The forgotten Afghans of Sri Lanka

By Tuan M. Zameer Careem


Afghan Merchants in CeylonThe island nation of Sri Lanka is indeed a popular tourist destination in the World and is one of the finest in the Asian Sub continent. Throughout history, this land of eternal charm has been of great interest to Tradesmen, Conquerors, Colonists, and Honeymooners, globetrotters, Historians, writers and even culinary artists.

This paradise nation is filled with natural wonders, scintillating beaches, wild life, proud heritage, grand history, mouth watering ancient cuisine and is world renowned for its warm and friendly locals.

The total population of Sri Lanka (formerly the British Ceylon) numbers just more than twenty million, but its cultural diversity which is rich and vibrant has helped weave Sri Lanka’s very own multi cultural mosaic. But for over many centuries other prominent Ethnic groups such as Sinhalese and Tamils who claim to be the earliest known inhabitants of the nation have fortunately received greater focus and attention both at home and in the International forum.

Thus the ignorance and oversight has simply paved the way for the extinction of many distinct Ethnic minorities in the country. It is pity to note that local minorities like Parsees, Bharadhas, Portuguese/ Dutch Burgers and Khojas are on the verge of extinction. Following the Independence of this island nation in 1948, repatriation came into effect and it eventually led many communities who had settled down during the Colonial days to relocate themselves back to their native lands.

Among those who migrated, Afghans better known as “Pathans” the well known money lenders of Sri Lanka were also persuaded to leave behind their assets so to return back to the land of their ancestors, the present day Afghanistan and Pakistan but reports claim that many chose to remain in Sri Lanka and later migrated to India.
Thus the Afghans, who are known to have struck terror in the hearts of the local populace in the bygone days of British Ceylon (former name for Sri Lanka) eventually moved out and since then they remain to be lost memoirs in the history of the nation.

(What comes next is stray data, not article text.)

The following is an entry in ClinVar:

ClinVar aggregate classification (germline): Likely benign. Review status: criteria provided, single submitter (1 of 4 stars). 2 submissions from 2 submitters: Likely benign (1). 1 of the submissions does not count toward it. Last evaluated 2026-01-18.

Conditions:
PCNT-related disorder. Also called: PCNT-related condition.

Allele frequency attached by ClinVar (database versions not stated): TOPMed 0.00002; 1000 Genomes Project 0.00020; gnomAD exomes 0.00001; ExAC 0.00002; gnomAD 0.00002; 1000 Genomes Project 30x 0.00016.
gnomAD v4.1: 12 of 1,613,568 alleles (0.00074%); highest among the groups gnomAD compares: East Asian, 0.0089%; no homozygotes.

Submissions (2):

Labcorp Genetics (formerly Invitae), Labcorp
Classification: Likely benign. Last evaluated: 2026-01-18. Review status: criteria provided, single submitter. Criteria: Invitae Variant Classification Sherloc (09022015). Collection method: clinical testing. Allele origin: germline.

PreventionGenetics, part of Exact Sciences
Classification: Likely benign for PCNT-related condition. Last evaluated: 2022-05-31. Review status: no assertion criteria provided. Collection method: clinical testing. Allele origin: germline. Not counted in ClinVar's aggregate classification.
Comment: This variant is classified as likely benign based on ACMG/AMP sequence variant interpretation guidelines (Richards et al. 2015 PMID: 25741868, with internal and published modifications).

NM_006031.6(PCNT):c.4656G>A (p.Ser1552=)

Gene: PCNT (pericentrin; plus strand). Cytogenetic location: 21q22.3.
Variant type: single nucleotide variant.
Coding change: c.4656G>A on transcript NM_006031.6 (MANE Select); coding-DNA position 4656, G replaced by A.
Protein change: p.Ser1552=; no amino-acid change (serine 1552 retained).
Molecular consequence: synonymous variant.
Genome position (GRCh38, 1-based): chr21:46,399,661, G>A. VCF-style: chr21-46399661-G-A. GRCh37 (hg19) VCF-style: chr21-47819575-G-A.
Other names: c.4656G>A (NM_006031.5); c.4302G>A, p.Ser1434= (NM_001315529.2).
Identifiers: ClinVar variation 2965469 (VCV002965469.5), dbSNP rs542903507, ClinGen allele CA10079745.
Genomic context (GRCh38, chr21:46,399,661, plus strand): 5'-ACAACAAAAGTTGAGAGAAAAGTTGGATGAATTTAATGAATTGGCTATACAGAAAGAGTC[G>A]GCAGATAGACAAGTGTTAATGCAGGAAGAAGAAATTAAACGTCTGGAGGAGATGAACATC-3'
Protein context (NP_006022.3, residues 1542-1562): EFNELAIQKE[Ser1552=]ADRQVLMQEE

Through the passage time, their petrifying image has been slowly and cleverly removed from the minds of the present generation Sri Lankans who are certainly unaware of their advent, settlement and of their deportation. But the Afghans were once an integral segment of Sri Lanka and true adherents of Islam faith whose history in Ceylon is largely unknown. The Afghans of British Ceylon are remembered to this day by the surviving old folks who hail from Slave Island, a highly commercialised region of the Country’s Capital as “Pathans”, a term that is of Urdu origin, the language which is still used as the mother tongue of the local Memons and Borah communities. The Afghan’s were known by the Sri Lankan Malays as “Afghan Orang/ Kabul Orang” (meaning men from Kabul/ Afghan man) and as “Kabulmanishen / Bengalimanishen”(meaning Afghan/ Kabul/ Bengali man) by the local Moors. The Pathans/ Afghans belong to an IndoEuropean ethnicity that are characterised for their communal conduct, vibrant Culture, language, ethnic diversity and their rich and proud heritage.

Afghans and their Fashion

But throughout their stay in Ceylon they were renowned for their unique and vibrant Pushtuni fashion attire. The normal attire of the Tall, and muscular Afghan man who usually wore a beard and a moustache included a loose upper tunic which resembles the present day kameez or the Indian Kurta while their lower garment was Partugs fashioned with intricate pleats.

But their raiment’s were always spotlessly clean. Their robust image was embellished with elaborately embroidered waistcoats (usually black, rarely green/ multi coloured) with buttons and crimson silk cummerbunds which carried daggers and miniature grooming kits.

The common headgear of the Afghans was the elevated white cap in a shape of a cone around which the long shawl was tightly wrapped to make their turban. It is said that two long green and yellow shawls were twisted to form a cross pattern which was then wrapped perfectly to form their charismatic turban that looks very similar to the ones worn by Rajasthan male folk. But some Afghans chose the dual coloured turban to be worn primarily on special occasions and wore either a simple white or green turban where the shawl’s tail piece was left to fall over a shoulder.

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